Tuesday, September 12, 2023

Five Things You Should Be Doing In Retirement

From Charles Schwab, Inc.

If you've already gone from saving for retirement to living off your savings—or you're still making this shift—it probably doesn't surprise you to hear that retirement doesn't mean an end to your financial responsibilities.

"In some ways, they become more important," says Rob Williams, managing director of retirement income and wealth management at the Schwab Center for Financial Research.

"As your focus shifts from work to enjoying the fruits of your labor, your planning needs also change," Rob says. "If the priority before was to save enough to retire, the main job now is to preserve and protect—but also use your savings so you can enjoy the retirement you dreamed about."

Here are nine things you can do after you retire (or partially retire), to keep your goals on track.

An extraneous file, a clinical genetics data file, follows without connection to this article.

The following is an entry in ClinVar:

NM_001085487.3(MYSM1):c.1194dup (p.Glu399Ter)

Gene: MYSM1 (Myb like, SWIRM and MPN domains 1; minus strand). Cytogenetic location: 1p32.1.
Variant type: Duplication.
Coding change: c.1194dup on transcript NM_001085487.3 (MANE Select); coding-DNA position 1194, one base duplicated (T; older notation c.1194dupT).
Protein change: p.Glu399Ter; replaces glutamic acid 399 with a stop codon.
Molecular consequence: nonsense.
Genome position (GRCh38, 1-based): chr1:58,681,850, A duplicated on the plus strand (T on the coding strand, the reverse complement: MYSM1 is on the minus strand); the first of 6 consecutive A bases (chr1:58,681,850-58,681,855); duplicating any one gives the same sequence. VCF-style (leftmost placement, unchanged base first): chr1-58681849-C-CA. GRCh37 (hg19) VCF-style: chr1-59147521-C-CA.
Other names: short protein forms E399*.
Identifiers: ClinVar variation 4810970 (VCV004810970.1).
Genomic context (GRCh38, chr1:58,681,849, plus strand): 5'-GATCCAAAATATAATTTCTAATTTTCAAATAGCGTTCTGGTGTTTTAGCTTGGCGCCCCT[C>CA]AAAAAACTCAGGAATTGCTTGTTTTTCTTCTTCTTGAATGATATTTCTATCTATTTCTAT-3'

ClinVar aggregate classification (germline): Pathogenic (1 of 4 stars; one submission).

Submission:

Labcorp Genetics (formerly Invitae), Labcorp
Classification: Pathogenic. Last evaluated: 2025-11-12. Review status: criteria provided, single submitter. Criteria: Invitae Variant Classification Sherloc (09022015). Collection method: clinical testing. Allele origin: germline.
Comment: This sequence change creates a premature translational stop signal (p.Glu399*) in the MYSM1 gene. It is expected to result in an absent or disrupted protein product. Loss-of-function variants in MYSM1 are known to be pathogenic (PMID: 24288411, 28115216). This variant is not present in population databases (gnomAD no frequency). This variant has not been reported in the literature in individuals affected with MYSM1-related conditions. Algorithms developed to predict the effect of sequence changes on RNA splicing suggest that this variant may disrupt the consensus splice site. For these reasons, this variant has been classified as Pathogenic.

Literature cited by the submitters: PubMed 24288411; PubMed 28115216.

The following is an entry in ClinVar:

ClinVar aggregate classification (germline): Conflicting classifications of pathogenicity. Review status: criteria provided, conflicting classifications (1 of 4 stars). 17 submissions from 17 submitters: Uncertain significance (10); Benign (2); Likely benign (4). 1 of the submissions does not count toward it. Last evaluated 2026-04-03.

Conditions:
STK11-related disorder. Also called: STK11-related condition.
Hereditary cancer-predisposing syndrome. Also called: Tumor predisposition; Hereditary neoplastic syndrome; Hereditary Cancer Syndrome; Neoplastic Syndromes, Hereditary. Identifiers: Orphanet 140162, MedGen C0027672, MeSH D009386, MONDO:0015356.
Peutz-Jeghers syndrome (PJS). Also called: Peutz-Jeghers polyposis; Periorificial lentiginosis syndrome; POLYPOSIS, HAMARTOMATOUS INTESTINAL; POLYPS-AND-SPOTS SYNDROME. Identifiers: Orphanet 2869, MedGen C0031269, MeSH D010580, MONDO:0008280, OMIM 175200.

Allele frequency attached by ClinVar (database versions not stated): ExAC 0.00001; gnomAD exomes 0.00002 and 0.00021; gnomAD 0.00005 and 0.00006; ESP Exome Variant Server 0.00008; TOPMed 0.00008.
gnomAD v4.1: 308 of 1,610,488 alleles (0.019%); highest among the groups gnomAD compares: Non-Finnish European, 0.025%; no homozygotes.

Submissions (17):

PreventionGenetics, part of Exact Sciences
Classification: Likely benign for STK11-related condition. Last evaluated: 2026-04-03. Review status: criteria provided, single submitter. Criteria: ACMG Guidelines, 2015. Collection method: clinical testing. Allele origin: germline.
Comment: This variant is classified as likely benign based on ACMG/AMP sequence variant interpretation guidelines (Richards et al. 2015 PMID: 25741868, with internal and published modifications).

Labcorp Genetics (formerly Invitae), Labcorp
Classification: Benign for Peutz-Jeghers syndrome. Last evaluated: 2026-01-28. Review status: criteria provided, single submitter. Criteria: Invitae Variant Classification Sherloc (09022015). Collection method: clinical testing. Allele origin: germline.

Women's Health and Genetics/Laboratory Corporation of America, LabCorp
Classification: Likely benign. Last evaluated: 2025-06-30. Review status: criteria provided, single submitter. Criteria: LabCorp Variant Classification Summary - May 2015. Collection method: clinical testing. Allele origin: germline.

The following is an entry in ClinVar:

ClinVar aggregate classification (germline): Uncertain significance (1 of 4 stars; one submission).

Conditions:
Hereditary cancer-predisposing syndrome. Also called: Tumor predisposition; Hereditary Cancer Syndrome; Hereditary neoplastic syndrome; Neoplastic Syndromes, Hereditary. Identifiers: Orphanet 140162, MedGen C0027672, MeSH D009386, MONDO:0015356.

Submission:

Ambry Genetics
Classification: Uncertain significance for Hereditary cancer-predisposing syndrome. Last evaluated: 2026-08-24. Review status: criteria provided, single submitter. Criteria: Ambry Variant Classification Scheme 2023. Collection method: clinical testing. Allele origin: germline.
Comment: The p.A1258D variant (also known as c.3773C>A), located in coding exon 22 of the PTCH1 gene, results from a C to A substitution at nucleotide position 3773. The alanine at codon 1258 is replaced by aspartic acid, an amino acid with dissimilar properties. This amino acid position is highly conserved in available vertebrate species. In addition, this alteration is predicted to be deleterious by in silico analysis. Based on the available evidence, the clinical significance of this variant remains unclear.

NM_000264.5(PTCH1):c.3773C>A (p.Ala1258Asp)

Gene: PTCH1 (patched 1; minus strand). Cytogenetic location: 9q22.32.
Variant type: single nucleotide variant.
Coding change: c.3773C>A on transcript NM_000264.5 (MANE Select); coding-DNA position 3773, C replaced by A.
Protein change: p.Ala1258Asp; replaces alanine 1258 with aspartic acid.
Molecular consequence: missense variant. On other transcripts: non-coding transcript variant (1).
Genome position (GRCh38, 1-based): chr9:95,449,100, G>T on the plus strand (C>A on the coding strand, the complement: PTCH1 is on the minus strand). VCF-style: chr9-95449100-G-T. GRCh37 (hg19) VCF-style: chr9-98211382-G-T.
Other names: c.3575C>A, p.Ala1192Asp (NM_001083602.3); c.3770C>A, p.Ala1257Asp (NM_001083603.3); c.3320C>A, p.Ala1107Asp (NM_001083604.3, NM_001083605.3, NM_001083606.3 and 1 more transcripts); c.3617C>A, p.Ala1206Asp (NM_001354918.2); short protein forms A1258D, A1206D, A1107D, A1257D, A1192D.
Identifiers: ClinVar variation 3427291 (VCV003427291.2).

1. Review your spending and income plan at least once a year

After years of working and saving, you likely started retirement with a plan for how much you can spend each year and which income sources you'll rely on for living expenses. If so, you're off to a great start. But what if your expenses or income fluctuate from year to year?

"Most retirees find they need to spend more or less than they planned at various points in their retirement," says Rob. "Changes and unexpected events that require you to adjust your initial plan—like home repairs, uncovered medical costs, and market volatility—are inevitable. But knowing this and planning for it can help."

Rob recommends continuing to review your plan and portfolio annually, and any time you have a major life event, to ensure you're on track and adjust as needed. It may also help to talk with a financial planner, who can help you anticipate your long-term spending patterns, identify potential surprises, and put proactive strategies in place.